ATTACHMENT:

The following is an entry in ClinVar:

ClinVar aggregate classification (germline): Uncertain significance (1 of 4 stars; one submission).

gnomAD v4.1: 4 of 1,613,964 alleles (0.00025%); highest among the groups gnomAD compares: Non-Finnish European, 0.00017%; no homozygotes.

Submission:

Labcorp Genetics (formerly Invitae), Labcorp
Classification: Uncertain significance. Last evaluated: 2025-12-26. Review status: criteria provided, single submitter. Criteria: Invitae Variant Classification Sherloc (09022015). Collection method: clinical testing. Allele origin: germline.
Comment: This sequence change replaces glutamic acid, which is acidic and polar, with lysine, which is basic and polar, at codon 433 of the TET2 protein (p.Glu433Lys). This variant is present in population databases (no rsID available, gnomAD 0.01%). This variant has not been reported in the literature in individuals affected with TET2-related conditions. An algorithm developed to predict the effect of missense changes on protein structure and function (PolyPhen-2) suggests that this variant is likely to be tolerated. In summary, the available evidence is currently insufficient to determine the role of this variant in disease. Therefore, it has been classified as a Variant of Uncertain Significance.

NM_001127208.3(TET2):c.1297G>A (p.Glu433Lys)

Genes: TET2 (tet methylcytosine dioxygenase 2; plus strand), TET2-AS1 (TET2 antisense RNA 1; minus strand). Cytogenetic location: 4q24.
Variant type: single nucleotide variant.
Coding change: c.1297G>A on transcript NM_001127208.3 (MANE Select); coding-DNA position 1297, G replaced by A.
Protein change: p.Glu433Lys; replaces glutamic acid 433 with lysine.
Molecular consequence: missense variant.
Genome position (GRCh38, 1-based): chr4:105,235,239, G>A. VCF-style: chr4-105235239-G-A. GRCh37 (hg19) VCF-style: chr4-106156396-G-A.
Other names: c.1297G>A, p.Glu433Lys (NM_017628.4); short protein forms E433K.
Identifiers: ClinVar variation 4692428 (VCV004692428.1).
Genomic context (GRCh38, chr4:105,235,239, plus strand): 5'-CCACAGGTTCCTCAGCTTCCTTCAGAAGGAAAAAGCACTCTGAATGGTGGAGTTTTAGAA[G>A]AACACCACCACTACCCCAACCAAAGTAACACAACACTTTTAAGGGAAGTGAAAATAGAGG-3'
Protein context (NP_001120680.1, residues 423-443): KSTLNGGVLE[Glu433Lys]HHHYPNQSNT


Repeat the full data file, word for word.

The following is an entry in ClinVar:

ClinVar aggregate classification (germline): Uncertain significance (1 of 4 stars; one submission).

gnomAD v4.1: 4 of 1,613,964 alleles (0.00025%); highest among the groups gnomAD compares: Non-Finnish European, 0.00017%; no homozygotes.

Submission:

Labcorp Genetics (formerly Invitae), Labcorp
Classification: Uncertain significance. Last evaluated: 2025-12-26. Review status: criteria provided, single submitter. Criteria: Invitae Variant Classification Sherloc (09022015). Collection method: clinical testing. Allele origin: germline.
Comment: This sequence change replaces glutamic acid, which is acidic and polar, with lysine, which is basic and polar, at codon 433 of the TET2 protein (p.Glu433Lys). This variant is present in population databases (no rsID available, gnomAD 0.01%). This variant has not been reported in the literature in individuals affected with TET2-related conditions. An algorithm developed to predict the effect of missense changes on protein structure and function (PolyPhen-2) suggests that this variant is likely to be tolerated. In summary, the available evidence is currently insufficient to determine the role of this variant in disease. Therefore, it has been classified as a Variant of Uncertain Significance.

NM_001127208.3(TET2):c.1297G>A (p.Glu433Lys)

Genes: TET2 (tet methylcytosine dioxygenase 2; plus strand), TET2-AS1 (TET2 antisense RNA 1; minus strand). Cytogenetic location: 4q24.
Variant type: single nucleotide variant.
Coding change: c.1297G>A on transcript NM_001127208.3 (MANE Select); coding-DNA position 1297, G replaced by A.
Protein change: p.Glu433Lys; replaces glutamic acid 433 with lysine.
Molecular consequence: missense variant.
Genome position (GRCh38, 1-based): chr4:105,235,239, G>A. VCF-style: chr4-105235239-G-A. GRCh37 (hg19) VCF-style: chr4-106156396-G-A.
Other names: c.1297G>A, p.Glu433Lys (NM_017628.4); short protein forms E433K.
Identifiers: ClinVar variation 4692428 (VCV004692428.1).
Genomic context (GRCh38, chr4:105,235,239, plus strand): 5'-CCACAGGTTCCTCAGCTTCCTTCAGAAGGAAAAAGCACTCTGAATGGTGGAGTTTTAGAA[G>A]AACACCACCACTACCCCAACCAAAGTAACACAACACTTTTAAGGGAAGTGAAAATAGAGG-3'
Protein context (NP_001120680.1, residues 423-443): KSTLNGGVLE[Glu433Lys]HHHYPNQSNT